I’m super lucky that everyone in the band is fully committed and excited about being a part of the creation.

SBS:  My first introduction to your music not only left me watching a great video & listening to a wicked song – but all of a sudden, if I wanted to…at any moment from this point on in my life I could jump up off the couch and make a kick-ass hummus.  Ha!  I mean…who expects THAT in a video?  But truly…the video & song for “How To Make Hummus In 6 Steps,” is incredibly shot and overall through the music, humor and actual knowledge, you’ve walked right into a real-slick triple play here!  I know you guys put a lot of work into your videos – so tell me about making this one!  It’s not every day we’re going to hear the backstory on a song based on Hummus!

Kenner:  The idea came to mind after a few months of living in NYC. I was gonna go on a visit to my hometown of Tel Aviv, Israel and knew that there was so much about that place that I wanted to express through music. I spent a lot of time thinking about what I wanted to deliver and which musicians I wanted in it, and started with a very basic musical Idea. While I had a pretty good Idea of what the music would sound like eventually, I had nothing tangible until a few months after filming it. When filming it I just knew that tempo and the kind of energy I wanted for the song. I think a lot about energy when it comes to writing and performing music. I was very lucky that my good friend and amazing videographer Efrat Kariv agreed to join forces.

We spent about a week shooting, ended up of course not shooting all the ideas we had and eventually not using all of them. The music writing and producing came later when I was back in NYC.  The hardest part was editing the video and making sure everything made sense together. I was editing the music and video pretty much simultaneously. The rough cut was ready around the time we started mixing the song.

It ended up being the biggest project I have ever worked on and the most time I’ve ever spent on anything in my entire life… but DANG it! – it was worth it.

SBS:  The combination of humor & music has been tested throughout the decades in different ways, genres & styles.  Today’s internet culture…absolutely needs humor to be able to score big points on the hit-counters…and the evidence of your musical approach is certainly paying off with large, undeniable numbers!  I like to think it’s for a couple reasons…maybe you do too lol…but for certain the music & the amazing video – but also the comedic aspect as well.  Do you think it is tougher to achieve musical ‘credibility’ out there amongst your peers by making songs of a less-than-serious nature?  Why or why not?  Or does that ever even matter at all?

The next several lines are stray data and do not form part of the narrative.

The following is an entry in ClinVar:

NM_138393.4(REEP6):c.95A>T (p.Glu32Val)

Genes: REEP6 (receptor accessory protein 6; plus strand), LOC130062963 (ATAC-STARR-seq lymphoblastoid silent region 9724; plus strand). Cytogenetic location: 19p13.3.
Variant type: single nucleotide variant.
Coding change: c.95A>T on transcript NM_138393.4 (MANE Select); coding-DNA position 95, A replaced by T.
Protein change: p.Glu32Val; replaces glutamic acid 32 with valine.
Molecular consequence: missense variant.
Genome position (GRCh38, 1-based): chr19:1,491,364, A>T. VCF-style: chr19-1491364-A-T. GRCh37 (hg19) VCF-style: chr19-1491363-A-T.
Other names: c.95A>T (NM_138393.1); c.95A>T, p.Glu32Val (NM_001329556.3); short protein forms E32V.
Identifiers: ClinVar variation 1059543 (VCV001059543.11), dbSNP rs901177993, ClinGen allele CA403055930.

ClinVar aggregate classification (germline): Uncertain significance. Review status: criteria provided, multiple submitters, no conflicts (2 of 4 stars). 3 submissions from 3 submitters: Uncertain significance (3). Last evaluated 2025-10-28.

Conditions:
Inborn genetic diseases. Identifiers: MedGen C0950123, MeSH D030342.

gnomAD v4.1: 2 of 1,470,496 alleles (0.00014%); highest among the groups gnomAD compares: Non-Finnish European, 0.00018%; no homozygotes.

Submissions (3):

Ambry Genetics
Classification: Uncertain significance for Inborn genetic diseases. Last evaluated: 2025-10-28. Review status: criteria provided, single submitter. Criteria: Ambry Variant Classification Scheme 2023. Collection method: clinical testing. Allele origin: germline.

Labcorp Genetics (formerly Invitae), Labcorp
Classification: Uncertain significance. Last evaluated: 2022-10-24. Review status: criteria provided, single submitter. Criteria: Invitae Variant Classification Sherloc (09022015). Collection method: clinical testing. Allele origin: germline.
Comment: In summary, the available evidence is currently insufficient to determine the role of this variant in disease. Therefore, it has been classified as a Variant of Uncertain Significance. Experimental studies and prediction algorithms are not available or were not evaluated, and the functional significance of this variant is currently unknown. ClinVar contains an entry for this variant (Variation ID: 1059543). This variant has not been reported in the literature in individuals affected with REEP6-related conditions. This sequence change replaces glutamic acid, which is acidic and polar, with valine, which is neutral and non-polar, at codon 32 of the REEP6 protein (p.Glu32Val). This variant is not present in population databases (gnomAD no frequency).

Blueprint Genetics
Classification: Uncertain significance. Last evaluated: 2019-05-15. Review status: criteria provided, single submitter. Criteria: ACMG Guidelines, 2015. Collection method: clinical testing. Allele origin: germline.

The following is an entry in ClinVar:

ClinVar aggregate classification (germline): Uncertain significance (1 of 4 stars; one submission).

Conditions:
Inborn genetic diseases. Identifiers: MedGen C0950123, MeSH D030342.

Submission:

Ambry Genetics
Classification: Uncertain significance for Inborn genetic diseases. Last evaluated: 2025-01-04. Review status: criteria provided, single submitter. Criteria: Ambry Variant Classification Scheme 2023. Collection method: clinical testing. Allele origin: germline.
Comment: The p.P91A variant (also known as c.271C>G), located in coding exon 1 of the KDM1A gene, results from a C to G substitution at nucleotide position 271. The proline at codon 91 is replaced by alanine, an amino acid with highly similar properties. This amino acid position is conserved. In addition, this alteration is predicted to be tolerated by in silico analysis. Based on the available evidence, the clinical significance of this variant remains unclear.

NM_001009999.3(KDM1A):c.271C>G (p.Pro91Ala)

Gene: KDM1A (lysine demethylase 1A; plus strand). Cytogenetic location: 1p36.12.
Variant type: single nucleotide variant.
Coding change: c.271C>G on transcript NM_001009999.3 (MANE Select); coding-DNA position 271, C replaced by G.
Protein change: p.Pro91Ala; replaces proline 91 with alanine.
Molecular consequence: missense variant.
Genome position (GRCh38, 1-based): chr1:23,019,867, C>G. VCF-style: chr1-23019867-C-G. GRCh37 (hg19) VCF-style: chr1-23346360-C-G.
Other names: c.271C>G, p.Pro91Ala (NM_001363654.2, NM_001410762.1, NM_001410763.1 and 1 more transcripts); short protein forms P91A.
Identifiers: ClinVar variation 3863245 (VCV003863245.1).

Kenner:  Humor is a great way to reach out to people, it is definitely an ice-breaker and everybody likes it. Coming from a jazz background (where even though jazz originally wasn’t like that at all, today people are very boxed into what jazz is “supposed” to sound like) – it has been easier to get people’s attention and credibility because of the humor, I think. I know a lot of people who wouldn’t bother listening to more than 5 seconds of an electronic track but because of the humor, people are definitely willing to give it a chance.

SBS:  And the humor continues!  Next thing I stumble across is a cover of Carly Rae Jepsen’s “Call Me Maybe!”  Kenner!  You could have chosen any one of a million songs out there…and the opportunity to cover songs recording-wise comes up only every so often…how did you decide that this was the song of all songs out there to take on and make a version of that’s all your own?

Kenner:  I’ll never forget hearing the original song for the first time in my friend’s car. The song is very simple but there was still something about its energy that I really liked. I could get into specific musical reasons but instead I’d just say that it simply made me happy. That same night I started messing around with the idea of covering it.

Today it seems like a natural choice but back then, coming from pretty “strict” jazz education, it seemed pretty weird to a lot of friends – especially since I didn’t really have any of my own music released then (I had a few jazz tunes and videos). I thought that it would be a great opportunity to integrate some humor into serious music, thus attract people into checking out my music. I had played with that idea in my head for a little while until the final encouragement came from a friend of mine in Toronto who has been forever one of my biggest inspirations and motivators in life. He basically just said – DO IT! Originally I planned to release a piano cover of that song and a week later release a whole different video (now on Youtube under the title Prelude).

During the work on “Call me Maybe” it became this huge project with a whole video concept – working on it took about 4 months, and I released the prelude video a few months after. You never know with these things, you think that it’s gonna be easy but it ends up taking forever. I really had to teach myself how to produce the music/shoot and edit the video/do effects and everything. I was so lucky that so many people have believed in the project and put a lot of effort into it to make it succeed. My main co-producer of the video and the concept was my good friend and fellow Berklee Alumni, vocalist Taylor Ann Win. She helped write the script and shoot the video without any prior experience. She is just THAT talented so it worked.